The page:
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First, I'm sorry for the slight delay since the first one of these. I've had a couple unplanned surgical procedures over the last few months, which, you know, I wasn't planning on. But I'm getting better, I think!

Enough about that, though, because that's not very exciting. And this is an exciting day. I'm excited! Because I'm not having any surgeries today, for starters, but also because I can finally tell you a little more about what I've been working on for the last couple years.

As you may know, I've been writing a follow up to my first book, which will turn 7 (how!) this fall. So I'm thrilled and a little terrified to announce that it's actually, really, officially happening.

IRL: Searching for Meaning, Belonging, and Realness in Our Digital Lives, my book length existential spiral on what it means to be "real" in the time of Twitter, is coming!
Yep! My second book is about the internet.

I mean, sort of. Like those alien movies that are *actually* about what it means to be human (my favorite genre, honestly... ContactInterstellar! ARRIVAL!!), this book is about the internet, but really it's about what it means to be human. 

1/3 spiritual memoir (but, like, in a secular way), 1/3 investigation into our digital habits, and 1/3 philosophical inquiry into what makes us "real" (yes, those are the exact proportions!), this collection of essays seeks to understand what our online lives can reveal about how to be human. 

Even after that totally clear description, you might still be asking yourself: what exactly is IRL trying to do? 

As more and more people in my generation leave institutions that often help people navigate life's big questions and set off in search of meaning and purpose online, IRL pieces together research, interviews, and personal stories in an attempt to make sense of what's going on. It's a memoir about being a half-digital human that digs into a bigger story we're collectively writing through status updates and trending topics, trying to understand what our online behaviors reveal about human needs and desires that existed long before the first Facebook friend request. 

And while it’s definitely not a self help book, for anyone trying to determine what to do about the fact that more and more of our lives now happen online—a space so often dismissed as fake, or at least as less real as the rest of our lives—I hope it will be helpful. So maybe it's the self help book's annoyingly ironic (yet, ironically, somehow annoyingly earnest at the same time) gay friend who's always online.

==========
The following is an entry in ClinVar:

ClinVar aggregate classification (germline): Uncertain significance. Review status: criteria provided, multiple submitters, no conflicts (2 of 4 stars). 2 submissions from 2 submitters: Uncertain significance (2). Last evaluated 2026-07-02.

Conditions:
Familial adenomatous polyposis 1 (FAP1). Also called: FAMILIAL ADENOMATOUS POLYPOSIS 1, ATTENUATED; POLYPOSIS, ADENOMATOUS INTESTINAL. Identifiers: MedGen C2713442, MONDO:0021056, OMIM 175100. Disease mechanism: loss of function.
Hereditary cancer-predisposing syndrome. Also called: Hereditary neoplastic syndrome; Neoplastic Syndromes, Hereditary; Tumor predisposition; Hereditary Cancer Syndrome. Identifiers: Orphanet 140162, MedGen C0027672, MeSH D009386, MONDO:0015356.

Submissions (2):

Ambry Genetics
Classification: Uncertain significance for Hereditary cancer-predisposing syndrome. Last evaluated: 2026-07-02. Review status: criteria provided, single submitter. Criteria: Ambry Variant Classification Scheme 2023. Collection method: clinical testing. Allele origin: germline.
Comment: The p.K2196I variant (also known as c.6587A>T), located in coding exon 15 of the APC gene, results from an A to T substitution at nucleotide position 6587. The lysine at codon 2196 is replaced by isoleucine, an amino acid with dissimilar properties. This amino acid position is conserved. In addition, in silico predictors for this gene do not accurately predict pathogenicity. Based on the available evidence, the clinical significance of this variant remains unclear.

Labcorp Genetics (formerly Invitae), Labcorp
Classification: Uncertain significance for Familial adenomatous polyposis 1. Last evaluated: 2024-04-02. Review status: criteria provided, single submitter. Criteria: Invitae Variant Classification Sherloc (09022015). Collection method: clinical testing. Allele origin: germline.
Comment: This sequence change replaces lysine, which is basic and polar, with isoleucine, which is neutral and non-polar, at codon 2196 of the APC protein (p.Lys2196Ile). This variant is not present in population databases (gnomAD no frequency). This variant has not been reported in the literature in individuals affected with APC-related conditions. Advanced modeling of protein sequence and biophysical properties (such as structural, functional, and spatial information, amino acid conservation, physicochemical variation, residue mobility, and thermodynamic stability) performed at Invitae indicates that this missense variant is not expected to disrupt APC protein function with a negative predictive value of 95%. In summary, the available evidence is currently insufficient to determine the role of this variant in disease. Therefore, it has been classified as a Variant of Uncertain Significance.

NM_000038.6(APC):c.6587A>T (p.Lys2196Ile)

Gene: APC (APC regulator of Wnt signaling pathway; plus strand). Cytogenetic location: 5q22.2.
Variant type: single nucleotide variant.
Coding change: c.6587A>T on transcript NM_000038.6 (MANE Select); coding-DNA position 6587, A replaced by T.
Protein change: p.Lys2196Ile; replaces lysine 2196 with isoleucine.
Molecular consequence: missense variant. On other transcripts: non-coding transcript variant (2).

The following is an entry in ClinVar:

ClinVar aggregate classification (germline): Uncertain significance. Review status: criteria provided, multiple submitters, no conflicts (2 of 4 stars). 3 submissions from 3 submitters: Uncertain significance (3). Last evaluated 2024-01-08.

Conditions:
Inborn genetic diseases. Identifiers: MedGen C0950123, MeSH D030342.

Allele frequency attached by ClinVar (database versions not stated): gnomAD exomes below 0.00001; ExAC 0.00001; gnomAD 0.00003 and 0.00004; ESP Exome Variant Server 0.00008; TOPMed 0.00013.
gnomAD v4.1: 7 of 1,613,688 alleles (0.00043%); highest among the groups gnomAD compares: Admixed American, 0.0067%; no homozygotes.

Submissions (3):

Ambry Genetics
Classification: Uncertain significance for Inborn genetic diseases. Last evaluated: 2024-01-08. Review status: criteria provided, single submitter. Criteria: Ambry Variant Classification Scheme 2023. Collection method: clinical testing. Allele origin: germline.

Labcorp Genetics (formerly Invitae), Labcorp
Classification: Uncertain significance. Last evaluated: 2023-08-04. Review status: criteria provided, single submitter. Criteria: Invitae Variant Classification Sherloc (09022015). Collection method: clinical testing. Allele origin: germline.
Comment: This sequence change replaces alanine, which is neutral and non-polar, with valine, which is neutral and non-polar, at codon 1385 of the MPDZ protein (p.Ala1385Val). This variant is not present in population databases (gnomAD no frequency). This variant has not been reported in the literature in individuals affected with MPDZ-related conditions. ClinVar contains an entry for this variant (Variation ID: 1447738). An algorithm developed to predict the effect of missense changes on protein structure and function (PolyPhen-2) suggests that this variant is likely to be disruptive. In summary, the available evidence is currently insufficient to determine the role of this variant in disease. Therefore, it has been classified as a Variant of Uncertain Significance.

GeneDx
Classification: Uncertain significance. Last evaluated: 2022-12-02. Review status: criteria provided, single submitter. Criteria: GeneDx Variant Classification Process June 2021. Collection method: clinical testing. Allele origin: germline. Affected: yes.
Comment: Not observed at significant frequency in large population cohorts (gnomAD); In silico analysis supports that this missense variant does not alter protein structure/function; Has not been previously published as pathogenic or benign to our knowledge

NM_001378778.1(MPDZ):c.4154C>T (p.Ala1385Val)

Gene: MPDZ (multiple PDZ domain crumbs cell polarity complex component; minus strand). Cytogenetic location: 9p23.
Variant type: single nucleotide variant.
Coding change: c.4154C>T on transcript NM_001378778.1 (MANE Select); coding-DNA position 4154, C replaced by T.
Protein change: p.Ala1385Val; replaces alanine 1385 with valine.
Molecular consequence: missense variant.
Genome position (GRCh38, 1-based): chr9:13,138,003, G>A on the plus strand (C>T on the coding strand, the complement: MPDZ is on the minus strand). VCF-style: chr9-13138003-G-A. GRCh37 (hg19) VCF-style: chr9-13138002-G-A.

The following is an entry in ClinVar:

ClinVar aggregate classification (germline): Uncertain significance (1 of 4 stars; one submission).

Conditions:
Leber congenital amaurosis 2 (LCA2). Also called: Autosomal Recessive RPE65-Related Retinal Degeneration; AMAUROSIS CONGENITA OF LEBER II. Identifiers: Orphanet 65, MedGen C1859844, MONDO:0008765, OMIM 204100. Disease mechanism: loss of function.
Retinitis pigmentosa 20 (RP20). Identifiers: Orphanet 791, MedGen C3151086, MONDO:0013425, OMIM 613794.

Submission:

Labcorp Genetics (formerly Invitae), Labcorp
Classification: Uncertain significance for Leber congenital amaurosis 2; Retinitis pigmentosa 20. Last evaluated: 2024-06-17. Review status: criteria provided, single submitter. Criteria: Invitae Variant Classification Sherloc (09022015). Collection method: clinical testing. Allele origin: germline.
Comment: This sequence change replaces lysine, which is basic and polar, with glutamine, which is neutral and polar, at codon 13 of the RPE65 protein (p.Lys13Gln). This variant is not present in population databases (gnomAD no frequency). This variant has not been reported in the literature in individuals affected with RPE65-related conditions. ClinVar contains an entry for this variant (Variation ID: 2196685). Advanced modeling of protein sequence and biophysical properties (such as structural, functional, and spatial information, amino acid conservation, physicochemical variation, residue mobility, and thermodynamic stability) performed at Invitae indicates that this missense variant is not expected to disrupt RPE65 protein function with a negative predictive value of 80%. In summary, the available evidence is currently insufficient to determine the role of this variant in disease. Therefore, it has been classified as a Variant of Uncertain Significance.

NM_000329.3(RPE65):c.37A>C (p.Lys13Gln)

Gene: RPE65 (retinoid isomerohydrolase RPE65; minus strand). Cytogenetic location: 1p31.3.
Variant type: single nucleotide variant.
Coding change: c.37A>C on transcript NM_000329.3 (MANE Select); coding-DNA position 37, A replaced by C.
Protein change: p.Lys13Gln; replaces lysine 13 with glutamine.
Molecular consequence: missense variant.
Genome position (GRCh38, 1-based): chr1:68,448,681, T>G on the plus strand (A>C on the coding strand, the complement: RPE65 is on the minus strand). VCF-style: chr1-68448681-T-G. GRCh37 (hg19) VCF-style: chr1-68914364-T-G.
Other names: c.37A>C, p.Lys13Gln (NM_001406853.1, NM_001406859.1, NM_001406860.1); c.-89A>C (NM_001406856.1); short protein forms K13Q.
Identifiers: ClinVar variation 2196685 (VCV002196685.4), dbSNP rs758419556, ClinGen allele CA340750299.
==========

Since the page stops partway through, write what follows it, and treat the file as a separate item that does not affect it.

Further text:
Yeah, okay, I think that clears things up pretty definitively!
Whatever IRL is, thank you to Fortress Press for believing in it and giving it a home, and to my agent Erik Hane for being such an incredible creative partner and champion over the last couple years. I'm so grateful, and I can't wait for the work ahead.

As I gear up for another book, I feel super fortunate that Faitheist has had such an unexpectedly long shelf life. If it weren't for everyone who continues to engage with it, I wouldn't have been able to support myself over the last couple years while I've worked on IRL. I'm so thankful to everyone who reads, recommends, and invites me to speak about Faitheist. But I'm also beyond excited to share a new project with you, on a new (though related, as you'll find out if you read it!) topic. I hope you will find it is an expression of some of the same kinds of questions, curiosities, and values that motivated me to write Faitheist, as well as some new ones. 

What does it mean to be "real" in the age of deepfakes, filters, and personal brands? How are we using digital tools to search for meaning, purpose, and belonging, and are our efforts working? Why didn't you like my last Instagram post? I hope you'll check out IRL and see if I begin to sort any of it out.

In the meantime, subscribe and stay tuned to this newsletter for updates, news, and other thoughts. And of course you can continue to find me on Twitter, where I always keep it totally, one hundred percent real. ;)

thread artwork by John Paul Brammer
IRL artwork by A Andrews

Copyright © 2019 Chris Stedman, All rights reserved.

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